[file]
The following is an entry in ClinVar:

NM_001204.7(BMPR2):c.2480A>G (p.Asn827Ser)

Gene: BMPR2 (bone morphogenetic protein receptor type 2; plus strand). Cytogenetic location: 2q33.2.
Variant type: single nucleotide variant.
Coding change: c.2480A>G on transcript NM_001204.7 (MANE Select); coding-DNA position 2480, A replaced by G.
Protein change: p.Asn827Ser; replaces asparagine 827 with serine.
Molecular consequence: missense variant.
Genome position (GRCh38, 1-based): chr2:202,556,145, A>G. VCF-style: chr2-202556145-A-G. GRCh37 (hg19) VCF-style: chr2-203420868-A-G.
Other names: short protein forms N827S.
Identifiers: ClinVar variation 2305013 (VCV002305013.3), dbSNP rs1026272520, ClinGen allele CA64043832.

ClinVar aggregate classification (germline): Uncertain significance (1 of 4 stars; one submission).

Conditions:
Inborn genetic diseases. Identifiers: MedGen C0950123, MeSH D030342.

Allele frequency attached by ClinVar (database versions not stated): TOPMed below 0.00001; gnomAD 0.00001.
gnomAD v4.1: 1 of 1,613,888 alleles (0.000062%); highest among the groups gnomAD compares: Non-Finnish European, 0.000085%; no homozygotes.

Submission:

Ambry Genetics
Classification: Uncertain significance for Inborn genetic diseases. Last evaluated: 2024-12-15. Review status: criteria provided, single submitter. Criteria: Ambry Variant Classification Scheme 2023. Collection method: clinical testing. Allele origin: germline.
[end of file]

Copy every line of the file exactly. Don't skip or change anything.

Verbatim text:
The following is an entry in ClinVar:

NM_001204.7(BMPR2):c.2480A>G (p.Asn827Ser)

Gene: BMPR2 (bone morphogenetic protein receptor type 2; plus strand). Cytogenetic location: 2q33.2.
Variant type: single nucleotide variant.
Coding change: c.2480A>G on transcript NM_001204.7 (MANE Select); coding-DNA position 2480, A replaced by G.
Protein change: p.Asn827Ser; replaces asparagine 827 with serine.
Molecular consequence: missense variant.
Genome position (GRCh38, 1-based): chr2:202,556,145, A>G. VCF-style: chr2-202556145-A-G. GRCh37 (hg19) VCF-style: chr2-203420868-A-G.
Other names: short protein forms N827S.
Identifiers: ClinVar variation 2305013 (VCV002305013.3), dbSNP rs1026272520, ClinGen allele CA64043832.

ClinVar aggregate classification (germline): Uncertain significance (1 of 4 stars; one submission).

Conditions:
Inborn genetic diseases. Identifiers: MedGen C0950123, MeSH D030342.

Allele frequency attached by ClinVar (database versions not stated): TOPMed below 0.00001; gnomAD 0.00001.
gnomAD v4.1: 1 of 1,613,888 alleles (0.000062%); highest among the groups gnomAD compares: Non-Finnish European, 0.000085%; no homozygotes.

Submission:

Ambry Genetics
Classification: Uncertain significance for Inborn genetic diseases. Last evaluated: 2024-12-15. Review status: criteria provided, single submitter. Criteria: Ambry Variant Classification Scheme 2023. Collection method: clinical testing. Allele origin: germline.